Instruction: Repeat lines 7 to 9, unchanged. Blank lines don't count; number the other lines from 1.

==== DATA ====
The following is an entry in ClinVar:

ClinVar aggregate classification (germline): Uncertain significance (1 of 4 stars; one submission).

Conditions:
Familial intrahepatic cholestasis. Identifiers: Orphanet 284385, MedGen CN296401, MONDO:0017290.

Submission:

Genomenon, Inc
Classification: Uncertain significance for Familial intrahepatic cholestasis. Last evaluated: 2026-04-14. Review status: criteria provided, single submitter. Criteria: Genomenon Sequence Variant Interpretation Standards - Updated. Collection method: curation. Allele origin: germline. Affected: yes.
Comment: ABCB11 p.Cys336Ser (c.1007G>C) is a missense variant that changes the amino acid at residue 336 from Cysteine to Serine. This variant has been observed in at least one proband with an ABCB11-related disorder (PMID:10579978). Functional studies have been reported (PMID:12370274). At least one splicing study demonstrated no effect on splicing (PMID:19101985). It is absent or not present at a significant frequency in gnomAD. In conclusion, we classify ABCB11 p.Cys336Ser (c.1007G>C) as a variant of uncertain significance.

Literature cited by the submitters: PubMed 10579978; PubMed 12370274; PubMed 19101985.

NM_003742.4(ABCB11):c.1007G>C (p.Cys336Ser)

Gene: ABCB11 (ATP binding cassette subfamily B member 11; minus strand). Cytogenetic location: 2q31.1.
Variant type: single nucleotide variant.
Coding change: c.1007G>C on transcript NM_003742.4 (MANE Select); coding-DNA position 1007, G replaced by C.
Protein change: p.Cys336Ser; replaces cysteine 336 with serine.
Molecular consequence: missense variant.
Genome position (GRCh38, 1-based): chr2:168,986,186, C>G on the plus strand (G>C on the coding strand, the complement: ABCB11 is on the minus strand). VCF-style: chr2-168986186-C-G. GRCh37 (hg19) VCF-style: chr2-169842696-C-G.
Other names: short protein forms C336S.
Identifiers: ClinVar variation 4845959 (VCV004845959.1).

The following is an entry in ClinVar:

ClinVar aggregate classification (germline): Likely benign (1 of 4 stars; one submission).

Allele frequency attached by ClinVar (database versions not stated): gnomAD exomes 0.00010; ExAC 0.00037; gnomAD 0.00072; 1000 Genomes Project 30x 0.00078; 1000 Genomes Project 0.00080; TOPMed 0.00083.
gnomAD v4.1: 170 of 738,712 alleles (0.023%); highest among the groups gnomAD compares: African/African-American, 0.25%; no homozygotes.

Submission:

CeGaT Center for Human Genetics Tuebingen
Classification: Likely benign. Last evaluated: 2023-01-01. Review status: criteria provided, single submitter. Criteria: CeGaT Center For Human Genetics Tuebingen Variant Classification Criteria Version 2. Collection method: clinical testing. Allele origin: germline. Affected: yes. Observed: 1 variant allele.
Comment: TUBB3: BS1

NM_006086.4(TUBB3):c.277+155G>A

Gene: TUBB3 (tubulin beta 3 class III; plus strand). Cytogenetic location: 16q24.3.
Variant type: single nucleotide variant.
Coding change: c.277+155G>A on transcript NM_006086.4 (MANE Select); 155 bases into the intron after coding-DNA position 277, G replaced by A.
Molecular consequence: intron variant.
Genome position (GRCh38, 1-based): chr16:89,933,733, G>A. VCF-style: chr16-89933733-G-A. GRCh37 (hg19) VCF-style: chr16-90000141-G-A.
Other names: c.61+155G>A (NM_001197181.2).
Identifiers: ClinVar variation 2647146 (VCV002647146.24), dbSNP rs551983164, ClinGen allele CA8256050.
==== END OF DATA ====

Classification: Uncertain significance for Familial intrahepatic cholestasis. Last evaluated: 2026-04-14. Review status: criteria provided, single submitter. Criteria: Genomenon Sequence Variant Interpretation Standards - Updated. Collection method: curation. Allele origin: germline. Affected: yes.
Comment: ABCB11 p.Cys336Ser (c.1007G>C) is a missense variant that changes the amino acid at residue 336 from Cysteine to Serine. This variant has been observed in at least one proband with an ABCB11-related disorder (PMID:10579978). Functional studies have been reported (PMID:12370274). At least one splicing study demonstrated no effect on splicing (PMID:19101985). It is absent or not present at a significant frequency in gnomAD. In conclusion, we classify ABCB11 p.Cys336Ser (c.1007G>C) as a variant of uncertain significance.

Literature cited by the submitters: PubMed 10579978; PubMed 12370274; PubMed 19101985.